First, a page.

I am not a union fanatic, especially not a New Haven union fanatic. I really don’t like some of the internal politics of the Yale unions. I also don’t like how some union leaders compared University President Richard Levin to a pharaoh and themselves to slaves. I especially don’t like how the leaders of the New Haven Teachers’ Union tried to take away health-care benefits for all new teachers in the system a couple years ago to enlarge their own already large salaries.

Not everything that every union does is good. But right now, the Yale unions are fighting the good fight for the human right to organize and for the most basic kind of economic justice. I will definitely be standing with them, graduate students, other undergraduates and New Haven community members tomorrow at College and Elm streets at 5:30 to get arrested in what many people predict will be the largest civil disobedience in the history of the state of Connecticut. I will be there because Yale and New Haven need to create a more equal and far more fruitful partnership, and because of the powerful specific and tangible manifestations of the need for a new kind of partnership. This is why I am getting arrested tomorrow:

n Though Yale-New Haven Hospital remains one of the world’s most renowned medical institutions, a new hospital worker earns less than half of what the Office of Policy and Management calculates as a livable wage for a single parent with two children in Connecticut. As a result, more than half of those workers are forced to work two or three jobs just to make ends meet.

n Many hospital workers can’t afford health care. Many workers’ children are on HUSKY, state-assisted health insurance. The hospital has sued multiple workers for medical bills they have been unable to pay, putting liens on their houses and forcing them into bankruptcy.

n These workers are organized, but their requests for recognition have been repeatedly ignored or dismissed. Instead, workers attempting to organize a union have faced threats and intimidation over the past five years, such as last week’s arrests of unionized workers who were leafleting at the hospital.

n Levin dismisses the words and actions of hospital workers by saying that the hospital is not a part of Yale, despite the fact that the two institutions are financially integrated, and that in all aspects of the relationship between Yale and the hospital, the University clearly dominates.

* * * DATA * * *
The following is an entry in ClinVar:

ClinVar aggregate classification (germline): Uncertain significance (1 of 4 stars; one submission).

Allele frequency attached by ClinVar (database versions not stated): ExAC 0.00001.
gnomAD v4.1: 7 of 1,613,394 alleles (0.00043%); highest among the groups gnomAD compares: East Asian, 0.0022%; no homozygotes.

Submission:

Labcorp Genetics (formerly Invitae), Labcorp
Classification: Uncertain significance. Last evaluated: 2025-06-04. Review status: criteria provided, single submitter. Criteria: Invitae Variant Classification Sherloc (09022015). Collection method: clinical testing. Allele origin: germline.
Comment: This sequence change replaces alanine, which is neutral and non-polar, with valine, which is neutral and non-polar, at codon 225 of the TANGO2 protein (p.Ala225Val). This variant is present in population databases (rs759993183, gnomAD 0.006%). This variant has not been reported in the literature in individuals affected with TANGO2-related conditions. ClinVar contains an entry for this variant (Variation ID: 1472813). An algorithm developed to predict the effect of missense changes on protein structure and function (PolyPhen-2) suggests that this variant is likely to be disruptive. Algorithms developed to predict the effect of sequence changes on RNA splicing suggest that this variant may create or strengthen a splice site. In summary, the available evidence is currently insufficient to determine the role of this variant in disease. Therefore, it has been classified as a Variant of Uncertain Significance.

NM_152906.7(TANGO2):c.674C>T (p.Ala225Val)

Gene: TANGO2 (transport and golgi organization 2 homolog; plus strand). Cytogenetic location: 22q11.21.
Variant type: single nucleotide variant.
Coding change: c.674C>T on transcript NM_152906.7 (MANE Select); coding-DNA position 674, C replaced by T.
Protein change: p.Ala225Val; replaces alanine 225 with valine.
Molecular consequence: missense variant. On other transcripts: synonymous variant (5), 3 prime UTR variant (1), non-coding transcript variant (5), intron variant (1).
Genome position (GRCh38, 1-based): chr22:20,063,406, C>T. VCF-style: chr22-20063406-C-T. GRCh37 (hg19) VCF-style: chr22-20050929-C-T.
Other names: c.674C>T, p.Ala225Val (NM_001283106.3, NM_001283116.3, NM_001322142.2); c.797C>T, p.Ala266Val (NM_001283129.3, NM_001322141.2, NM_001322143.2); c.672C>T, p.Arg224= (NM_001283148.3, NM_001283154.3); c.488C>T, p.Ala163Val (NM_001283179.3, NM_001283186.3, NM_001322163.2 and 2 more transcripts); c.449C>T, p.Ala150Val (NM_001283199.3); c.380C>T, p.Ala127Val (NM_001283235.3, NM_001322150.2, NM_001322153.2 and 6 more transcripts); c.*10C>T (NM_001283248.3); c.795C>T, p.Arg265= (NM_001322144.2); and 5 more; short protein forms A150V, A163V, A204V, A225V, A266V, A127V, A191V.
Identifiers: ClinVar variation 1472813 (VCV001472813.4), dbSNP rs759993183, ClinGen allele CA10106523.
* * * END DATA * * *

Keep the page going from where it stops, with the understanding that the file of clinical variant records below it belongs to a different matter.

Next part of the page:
n Longtime University employees are unable to live off of their pensions. A 20-year employee who belongs to Local 34 or 35 only receives a $700 a month pension after retiring, which is entirely inadequate.

n In an independent labor consultant’s report on Yale’s relationship with its unions, workers were described as believing that “Yale’s ethos of excellence stops at the academic door.” Workers describe having no input in labor practices and a huge lack of access to further training that could help them advance their careers. Yale is an academic institution committed to learning and the exchange of ideas — that’s why it doesn’t have to pay state or federal taxes. Yale as an employer is not the same as SNET. It should be held to a different standard because it is treated differently by society. It should act as what it claims to be — an academic institution committed to learning and teaching for all of those participating in the life of the institution.

n The University’s refusal to acknowledge or recognize the hospital workers’ union or the Graduate Employees and Students Organization violates the basic human right of workers to organize. This right is asserted by the United Nations and is supposed to be protected globally. Billions of dollars move from country to country faster than ever before, transforming hundreds of millions of formerly autonomous producers into workers. The quality of life for the majority of the world’s people in the dawning century will be determined by the right to organize –the very same right that is being contested here. We have to help protect this right because without it, workers are powerless and democracy is futile. What good is political power when it is completely subverted by economic power?

Why should we care? What role do students play in all of this? Yale University would not exist without us. The University derives its prestige and stature from our intelligence, our talent, and what we do after we graduate. It is that prestige and that stature that have helped make an $11 billion endowment a reality. Undergraduates are the life-blood of this institution — it exists to educate us. All of its actions are legitimized by its noble purpose of education, human development, and promoting the free exchange of ideas. When the University commits actions that are ignoble and violate human rights and civil rights, we are endorsing these actions, unless we act to stop them.

I think we should all be there tomorrow and act to stop these actions and stand with workers, graduate students and community members to help our university find a way to shed its elitism and exclusivity and embrace its ethos of excellence for all parts of itself.

Shonu Gandhi is a senior in Saybrook College. Her columns regularly appear on alternate Mondays.